Two recently released local books should be on the bedside table of any self respecting South African gay reader.
The one is an anthology of queer fiction stories from across Africa, while the other is another biographical gem from our very own ground-breaking proudly gay Constitutional Court judge.
Justice – A Personal Account
Edwin Cameron is one of our community’s most ionic and inspiring figures. He remains possibly the only openly gay and openly HIV positive senior public official or judge on the African continent.
In contrast to most judges, he has stood out by publicly speaking on a number of social issues: providing accessible treatment to people living with HIV and protecting the rights of LGBTI Africans.
His best known book, Witness to AIDS, was a powerful and intimate autobiographical exploration of his coming to terms with living with HIV and the struggle to ensure that the government met its obligations towards HIV survivors.
Cameron’s new book, Justice, focuses more on his professional field of expertise; the law. It’s described as part memoir and part ode to the law.
The book opens at his sister’s funeral when he was just seven. His father was accompanied by prison officials, having been briefly let out of prison for the occasion. This was the young Cameron’s first exposure to the law.
In Justice, he explains and defends the role of the law in South Africa’s continuing transition. He draws on his own life experience – of poverty, of a youth spent in a children’s home, of his differentness and of stigma – to illustrate the power and the limitations of the law.
As a vocal defender of our Constitution, Cameron argues that it offers South Africans our best chance for a just society.
As always, he writes from a personal perspective. He’s a master at using his experience to illustrate the issues at stake with remarkable clarity and passion. Justice is not a dry, academic book for lawyers or scholars – but one that every South African should read (and enjoy).
Queer Africa – New and Collected Fiction
Edited by Karen Martin, a fiction writer, collage artist and professional editor, and Makhosazana Xaba, an author and poet, Queer Africa represents a significant moment in African literature; a fiction anthology of LGBTI short stories from the continent.
Since its release last year, it’s already been nominated as a finalist in America’s prestigious 2014 Lambda Literary Awards in the best LGBT anthology category (the winners will be announced in New York City in June).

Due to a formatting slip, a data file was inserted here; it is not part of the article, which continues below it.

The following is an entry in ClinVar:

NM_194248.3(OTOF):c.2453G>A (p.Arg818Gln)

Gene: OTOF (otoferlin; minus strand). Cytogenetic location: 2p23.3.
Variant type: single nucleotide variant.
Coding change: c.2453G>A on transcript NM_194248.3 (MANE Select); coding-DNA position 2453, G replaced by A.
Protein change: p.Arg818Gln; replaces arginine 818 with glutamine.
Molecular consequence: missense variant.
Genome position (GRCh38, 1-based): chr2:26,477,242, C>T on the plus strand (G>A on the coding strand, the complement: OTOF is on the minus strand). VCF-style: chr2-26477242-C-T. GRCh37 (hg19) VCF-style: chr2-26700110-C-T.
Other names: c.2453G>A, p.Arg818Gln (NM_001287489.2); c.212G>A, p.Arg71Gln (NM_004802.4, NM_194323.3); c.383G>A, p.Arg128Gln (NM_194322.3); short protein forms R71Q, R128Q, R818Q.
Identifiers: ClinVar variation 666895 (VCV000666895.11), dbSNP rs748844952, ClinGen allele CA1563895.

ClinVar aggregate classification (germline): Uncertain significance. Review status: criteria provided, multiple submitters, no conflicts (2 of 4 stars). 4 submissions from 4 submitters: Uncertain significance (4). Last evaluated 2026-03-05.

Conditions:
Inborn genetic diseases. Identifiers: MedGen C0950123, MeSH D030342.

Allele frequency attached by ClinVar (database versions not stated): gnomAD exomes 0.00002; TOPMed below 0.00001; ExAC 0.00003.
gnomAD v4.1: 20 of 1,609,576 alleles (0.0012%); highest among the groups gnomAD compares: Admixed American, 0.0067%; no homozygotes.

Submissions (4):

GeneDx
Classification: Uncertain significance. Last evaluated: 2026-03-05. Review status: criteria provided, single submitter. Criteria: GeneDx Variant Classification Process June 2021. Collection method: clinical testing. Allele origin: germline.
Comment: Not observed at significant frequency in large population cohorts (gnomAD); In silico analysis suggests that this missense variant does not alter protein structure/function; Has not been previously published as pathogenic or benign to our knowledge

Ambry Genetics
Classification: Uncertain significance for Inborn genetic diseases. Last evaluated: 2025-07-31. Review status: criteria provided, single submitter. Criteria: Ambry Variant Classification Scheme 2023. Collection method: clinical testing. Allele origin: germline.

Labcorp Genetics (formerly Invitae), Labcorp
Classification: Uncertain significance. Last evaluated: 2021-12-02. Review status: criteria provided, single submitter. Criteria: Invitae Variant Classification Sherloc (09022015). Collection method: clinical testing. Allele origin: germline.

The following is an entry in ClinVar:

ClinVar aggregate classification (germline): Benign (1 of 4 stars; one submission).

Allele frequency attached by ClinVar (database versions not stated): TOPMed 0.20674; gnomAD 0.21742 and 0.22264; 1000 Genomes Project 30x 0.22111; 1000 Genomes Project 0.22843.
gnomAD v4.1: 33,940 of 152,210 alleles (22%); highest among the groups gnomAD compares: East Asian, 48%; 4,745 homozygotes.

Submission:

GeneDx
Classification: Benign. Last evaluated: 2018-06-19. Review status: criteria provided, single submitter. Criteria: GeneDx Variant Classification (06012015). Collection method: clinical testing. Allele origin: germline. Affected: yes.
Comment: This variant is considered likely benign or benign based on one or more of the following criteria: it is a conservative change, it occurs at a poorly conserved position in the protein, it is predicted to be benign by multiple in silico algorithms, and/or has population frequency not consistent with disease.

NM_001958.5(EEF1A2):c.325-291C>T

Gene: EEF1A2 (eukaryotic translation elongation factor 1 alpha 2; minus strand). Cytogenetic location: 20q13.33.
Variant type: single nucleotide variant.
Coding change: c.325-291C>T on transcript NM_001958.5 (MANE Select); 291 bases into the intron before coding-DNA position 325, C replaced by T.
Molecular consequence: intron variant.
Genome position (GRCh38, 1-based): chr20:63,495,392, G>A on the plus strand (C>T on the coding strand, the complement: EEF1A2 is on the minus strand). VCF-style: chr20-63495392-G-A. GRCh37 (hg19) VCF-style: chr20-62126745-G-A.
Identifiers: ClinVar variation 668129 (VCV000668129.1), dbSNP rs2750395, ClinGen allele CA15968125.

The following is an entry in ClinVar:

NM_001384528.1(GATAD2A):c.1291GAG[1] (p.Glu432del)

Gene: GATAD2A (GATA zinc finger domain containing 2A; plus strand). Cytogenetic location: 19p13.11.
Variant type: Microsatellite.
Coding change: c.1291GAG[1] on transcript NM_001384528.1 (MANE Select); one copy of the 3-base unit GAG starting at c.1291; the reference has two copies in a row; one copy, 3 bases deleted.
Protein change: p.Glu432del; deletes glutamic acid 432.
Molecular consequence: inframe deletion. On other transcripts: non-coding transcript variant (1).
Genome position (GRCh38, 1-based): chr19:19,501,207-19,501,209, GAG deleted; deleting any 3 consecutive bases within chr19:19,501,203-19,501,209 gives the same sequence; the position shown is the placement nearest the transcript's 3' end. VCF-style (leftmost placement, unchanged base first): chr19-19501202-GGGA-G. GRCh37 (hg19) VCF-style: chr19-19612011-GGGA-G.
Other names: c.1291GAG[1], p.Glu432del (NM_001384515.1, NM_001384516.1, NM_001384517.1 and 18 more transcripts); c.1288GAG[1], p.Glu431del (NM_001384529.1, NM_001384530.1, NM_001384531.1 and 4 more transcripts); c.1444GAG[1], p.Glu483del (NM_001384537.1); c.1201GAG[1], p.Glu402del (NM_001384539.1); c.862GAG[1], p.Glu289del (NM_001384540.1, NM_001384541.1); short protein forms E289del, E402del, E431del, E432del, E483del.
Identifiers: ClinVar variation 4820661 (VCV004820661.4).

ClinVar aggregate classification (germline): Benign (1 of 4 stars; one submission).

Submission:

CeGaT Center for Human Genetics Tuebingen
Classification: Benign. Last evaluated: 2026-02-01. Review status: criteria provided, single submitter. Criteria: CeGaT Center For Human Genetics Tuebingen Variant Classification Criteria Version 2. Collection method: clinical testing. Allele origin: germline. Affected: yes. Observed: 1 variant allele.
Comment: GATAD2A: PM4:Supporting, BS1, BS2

The collection includes historical and contemporary stories by writers from six African countries: Botswana, Nigeria, South Africa, Uganda, Zambia, and Zimbabwe.
Queer Africa is the first foray into publishing short fiction by MaThoko’s Books, a new publishing division of the Johannesburg-based GALA (better known as the gay and lesbian archives).
The writers included in the anthology are: Wame Molefhe, Richard de Nooy, Dolar Vasani, Natasha Distiller, Wamuwi Mbao, Barbara Adair, Beatrice Lamwaka, Lindiwe Nkutha, Rahiem Whisgary, Mercy Minah, Roger Diamond, Monica Arac de Nyeko, Annie Holmes, TO Molefe, Davina Owombre, Martin Hatchuell, Emil Rorke, Lindiwe Nkutha, K Sello Duiker and Rory Kilalea.
The stories are unapologetically gay, tender, funny, deeply moving and mostly quite brilliant. While five of the 18 stories have been previously published (such as the Caine Prize winning Jambula Tree), their inclusion in this anthology makes perfect sense.
The stories are diverse and located in the past and present. Pinch, for example, is set in the South African veld of the Anglo Boer War while All Covered Up is about a UN worker who returns to her homeland of Tanzania.
The collection has been so well received that there’s been talk of a possible Queer Africa 2. Until then, this first anthology will satisfy your thirst for great gay writing – from a uniquely African perspective.
Justice – A Personal Account (around R200) and Queer Africa (around R180) are available at Exclusive Books and other good bookstores.